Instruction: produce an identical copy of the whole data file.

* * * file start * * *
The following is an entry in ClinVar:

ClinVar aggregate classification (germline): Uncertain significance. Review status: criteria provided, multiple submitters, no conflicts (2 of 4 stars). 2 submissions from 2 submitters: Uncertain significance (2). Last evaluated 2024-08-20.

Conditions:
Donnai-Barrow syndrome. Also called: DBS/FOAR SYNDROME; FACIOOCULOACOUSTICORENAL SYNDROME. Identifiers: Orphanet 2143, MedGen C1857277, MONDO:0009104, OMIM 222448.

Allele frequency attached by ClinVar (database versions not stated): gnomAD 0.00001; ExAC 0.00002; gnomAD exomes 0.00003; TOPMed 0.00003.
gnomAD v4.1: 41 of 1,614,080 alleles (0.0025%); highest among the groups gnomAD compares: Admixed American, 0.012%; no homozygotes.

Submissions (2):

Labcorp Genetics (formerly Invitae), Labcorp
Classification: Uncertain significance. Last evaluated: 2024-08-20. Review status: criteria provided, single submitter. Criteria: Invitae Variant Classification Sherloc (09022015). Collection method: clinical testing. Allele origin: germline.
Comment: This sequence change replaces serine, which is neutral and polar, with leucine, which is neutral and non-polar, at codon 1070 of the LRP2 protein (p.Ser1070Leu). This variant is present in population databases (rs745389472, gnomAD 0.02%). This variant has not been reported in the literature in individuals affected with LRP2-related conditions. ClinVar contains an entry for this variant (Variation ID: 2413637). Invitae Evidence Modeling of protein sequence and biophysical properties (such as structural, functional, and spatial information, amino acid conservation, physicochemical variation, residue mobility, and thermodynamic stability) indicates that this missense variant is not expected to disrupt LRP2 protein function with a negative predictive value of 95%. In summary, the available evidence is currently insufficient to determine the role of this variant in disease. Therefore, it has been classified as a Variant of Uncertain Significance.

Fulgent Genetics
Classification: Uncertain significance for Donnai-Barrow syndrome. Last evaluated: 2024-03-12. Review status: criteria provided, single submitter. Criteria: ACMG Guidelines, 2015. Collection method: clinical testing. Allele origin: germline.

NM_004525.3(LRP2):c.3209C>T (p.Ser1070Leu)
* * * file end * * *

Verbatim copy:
The following is an entry in ClinVar:

ClinVar aggregate classification (germline): Uncertain significance. Review status: criteria provided, multiple submitters, no conflicts (2 of 4 stars). 2 submissions from 2 submitters: Uncertain significance (2). Last evaluated 2024-08-20.

Conditions:
Donnai-Barrow syndrome. Also called: DBS/FOAR SYNDROME; FACIOOCULOACOUSTICORENAL SYNDROME. Identifiers: Orphanet 2143, MedGen C1857277, MONDO:0009104, OMIM 222448.

Allele frequency attached by ClinVar (database versions not stated): gnomAD 0.00001; ExAC 0.00002; gnomAD exomes 0.00003; TOPMed 0.00003.
gnomAD v4.1: 41 of 1,614,080 alleles (0.0025%); highest among the groups gnomAD compares: Admixed American, 0.012%; no homozygotes.

Submissions (2):

Labcorp Genetics (formerly Invitae), Labcorp
Classification: Uncertain significance. Last evaluated: 2024-08-20. Review status: criteria provided, single submitter. Criteria: Invitae Variant Classification Sherloc (09022015). Collection method: clinical testing. Allele origin: germline.
Comment: This sequence change replaces serine, which is neutral and polar, with leucine, which is neutral and non-polar, at codon 1070 of the LRP2 protein (p.Ser1070Leu). This variant is present in population databases (rs745389472, gnomAD 0.02%). This variant has not been reported in the literature in individuals affected with LRP2-related conditions. ClinVar contains an entry for this variant (Variation ID: 2413637). Invitae Evidence Modeling of protein sequence and biophysical properties (such as structural, functional, and spatial information, amino acid conservation, physicochemical variation, residue mobility, and thermodynamic stability) indicates that this missense variant is not expected to disrupt LRP2 protein function with a negative predictive value of 95%. In summary, the available evidence is currently insufficient to determine the role of this variant in disease. Therefore, it has been classified as a Variant of Uncertain Significance.

Fulgent Genetics
Classification: Uncertain significance for Donnai-Barrow syndrome. Last evaluated: 2024-03-12. Review status: criteria provided, single submitter. Criteria: ACMG Guidelines, 2015. Collection method: clinical testing. Allele origin: germline.

NM_004525.3(LRP2):c.3209C>T (p.Ser1070Leu)